I look back over the notes of my journey down into the Great Unknown, the Colorado River through the Grand Canyon, and I am struck by the number of times I mention change. By mile 80 we had passed through essentially all the major rock units of the Grand Canyon, and one can be forgiven for thinking that things might get repetitious, but it just never happened. I was now fifty miles farther downstream, and every morning, every day produced new revelations. I knew by now on Day 11 that I was having one of the most incredible experiences I would ever have in my life, and still five days remained.
|The river at Bedrock Rapid tries to mash my brother and sister-in-law against a cliff. I give them credit for carefully observing the geology.|
But the canyon hides secrets, and one of them is that rocks exist that fill that void. There are in fact lots of rocks, in layers about 12,000 feet thick. We had visited them earlier in the trip, in the area between Nankoweap and Hance Rapid. They too rest on a "great unconformity" spanning 500 million years. They in turn are overlain by the Tapeats Sandstone. Because the Supergroup has been tilted, they contact the rocks above at an angle, so this contact is known as an angular unconformity.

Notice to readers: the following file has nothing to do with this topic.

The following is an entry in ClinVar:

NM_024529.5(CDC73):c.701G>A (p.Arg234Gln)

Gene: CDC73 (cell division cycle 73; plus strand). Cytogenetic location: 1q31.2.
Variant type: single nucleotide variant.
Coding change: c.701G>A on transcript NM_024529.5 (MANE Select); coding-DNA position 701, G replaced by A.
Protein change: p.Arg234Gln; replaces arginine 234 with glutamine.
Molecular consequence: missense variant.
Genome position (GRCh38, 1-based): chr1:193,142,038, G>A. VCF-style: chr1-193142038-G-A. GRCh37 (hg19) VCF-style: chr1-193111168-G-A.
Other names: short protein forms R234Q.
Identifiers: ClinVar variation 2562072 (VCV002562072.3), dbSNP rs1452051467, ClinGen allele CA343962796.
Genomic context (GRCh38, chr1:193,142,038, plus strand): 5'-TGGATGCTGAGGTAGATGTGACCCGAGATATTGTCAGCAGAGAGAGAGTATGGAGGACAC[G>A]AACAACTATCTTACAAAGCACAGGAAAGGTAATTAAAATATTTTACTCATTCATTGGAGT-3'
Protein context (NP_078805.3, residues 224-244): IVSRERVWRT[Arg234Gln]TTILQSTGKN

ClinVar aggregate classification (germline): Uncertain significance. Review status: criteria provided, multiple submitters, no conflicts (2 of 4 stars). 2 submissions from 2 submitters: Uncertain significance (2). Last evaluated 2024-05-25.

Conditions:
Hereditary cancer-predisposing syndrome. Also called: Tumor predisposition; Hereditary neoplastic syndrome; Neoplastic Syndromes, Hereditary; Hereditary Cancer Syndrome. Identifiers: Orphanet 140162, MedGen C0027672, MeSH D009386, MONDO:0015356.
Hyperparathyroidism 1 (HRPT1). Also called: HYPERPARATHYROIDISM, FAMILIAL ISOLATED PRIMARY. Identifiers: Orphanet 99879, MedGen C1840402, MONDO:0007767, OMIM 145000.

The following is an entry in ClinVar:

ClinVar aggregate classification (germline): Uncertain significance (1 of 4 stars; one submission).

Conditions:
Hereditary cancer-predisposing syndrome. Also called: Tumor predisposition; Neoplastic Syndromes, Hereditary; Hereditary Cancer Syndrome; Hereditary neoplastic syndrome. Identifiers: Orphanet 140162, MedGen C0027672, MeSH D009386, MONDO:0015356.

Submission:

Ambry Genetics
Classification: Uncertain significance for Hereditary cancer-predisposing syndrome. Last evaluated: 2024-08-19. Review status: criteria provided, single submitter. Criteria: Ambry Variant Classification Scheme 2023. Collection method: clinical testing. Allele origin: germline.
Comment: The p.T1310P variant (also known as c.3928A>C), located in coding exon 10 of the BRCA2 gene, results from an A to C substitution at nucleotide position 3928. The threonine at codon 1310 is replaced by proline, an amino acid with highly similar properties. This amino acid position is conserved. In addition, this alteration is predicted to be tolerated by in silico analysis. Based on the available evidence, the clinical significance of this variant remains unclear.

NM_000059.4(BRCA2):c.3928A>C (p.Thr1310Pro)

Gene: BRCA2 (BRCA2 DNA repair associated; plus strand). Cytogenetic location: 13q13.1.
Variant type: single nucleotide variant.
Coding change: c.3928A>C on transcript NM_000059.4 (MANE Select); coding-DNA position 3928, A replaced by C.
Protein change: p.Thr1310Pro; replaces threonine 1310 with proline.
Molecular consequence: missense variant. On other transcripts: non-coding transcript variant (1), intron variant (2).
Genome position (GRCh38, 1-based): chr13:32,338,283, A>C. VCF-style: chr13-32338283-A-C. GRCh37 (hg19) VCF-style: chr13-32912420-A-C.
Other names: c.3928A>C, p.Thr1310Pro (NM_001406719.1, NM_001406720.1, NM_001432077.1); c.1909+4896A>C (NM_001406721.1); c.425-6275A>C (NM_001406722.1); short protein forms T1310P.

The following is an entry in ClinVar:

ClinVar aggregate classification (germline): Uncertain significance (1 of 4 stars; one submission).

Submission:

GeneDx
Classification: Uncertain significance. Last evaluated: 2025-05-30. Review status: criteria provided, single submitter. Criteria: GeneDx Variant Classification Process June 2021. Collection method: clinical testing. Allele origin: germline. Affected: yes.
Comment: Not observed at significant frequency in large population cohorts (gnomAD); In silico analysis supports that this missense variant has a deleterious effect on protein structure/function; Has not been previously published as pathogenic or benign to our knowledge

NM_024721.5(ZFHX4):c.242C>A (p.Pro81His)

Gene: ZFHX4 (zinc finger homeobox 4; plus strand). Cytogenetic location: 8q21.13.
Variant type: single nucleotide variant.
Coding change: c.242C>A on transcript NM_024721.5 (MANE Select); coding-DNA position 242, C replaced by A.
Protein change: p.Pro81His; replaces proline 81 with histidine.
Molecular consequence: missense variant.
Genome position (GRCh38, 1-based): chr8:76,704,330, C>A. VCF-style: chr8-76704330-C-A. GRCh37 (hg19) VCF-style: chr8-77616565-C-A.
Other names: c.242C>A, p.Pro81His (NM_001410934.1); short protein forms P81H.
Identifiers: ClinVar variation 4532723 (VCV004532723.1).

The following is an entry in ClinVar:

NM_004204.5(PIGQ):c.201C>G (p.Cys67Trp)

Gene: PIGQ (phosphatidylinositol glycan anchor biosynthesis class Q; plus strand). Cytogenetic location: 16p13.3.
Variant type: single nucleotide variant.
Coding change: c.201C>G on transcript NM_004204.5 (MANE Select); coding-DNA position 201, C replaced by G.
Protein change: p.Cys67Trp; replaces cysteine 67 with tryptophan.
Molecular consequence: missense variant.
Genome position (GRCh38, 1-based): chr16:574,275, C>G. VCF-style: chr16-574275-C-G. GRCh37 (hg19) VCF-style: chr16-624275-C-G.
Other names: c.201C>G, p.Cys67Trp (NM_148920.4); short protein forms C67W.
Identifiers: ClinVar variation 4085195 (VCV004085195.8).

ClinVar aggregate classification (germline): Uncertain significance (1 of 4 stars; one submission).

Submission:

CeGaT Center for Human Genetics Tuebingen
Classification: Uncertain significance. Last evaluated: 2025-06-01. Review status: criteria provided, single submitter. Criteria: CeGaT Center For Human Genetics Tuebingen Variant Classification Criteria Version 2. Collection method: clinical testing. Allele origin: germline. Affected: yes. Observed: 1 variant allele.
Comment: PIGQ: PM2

Geotripper Images website, and that's the thing: I don't have many pictures of sills.
As we came around the bend of the river, a black cliff came into view, a layer that ran parallel to the enclosing layers of Bass Limestone and Hotauta Conglomerate (these form the base of the Grand Canyon Supergroup). It was a basaltic sill of huge proportions. The precise name of the rock is diabase, which was a shallow intrusion that was neither extrusive in texture (fine-grained) or intrusive (coarse-grained). It's a grain-size in-betweener.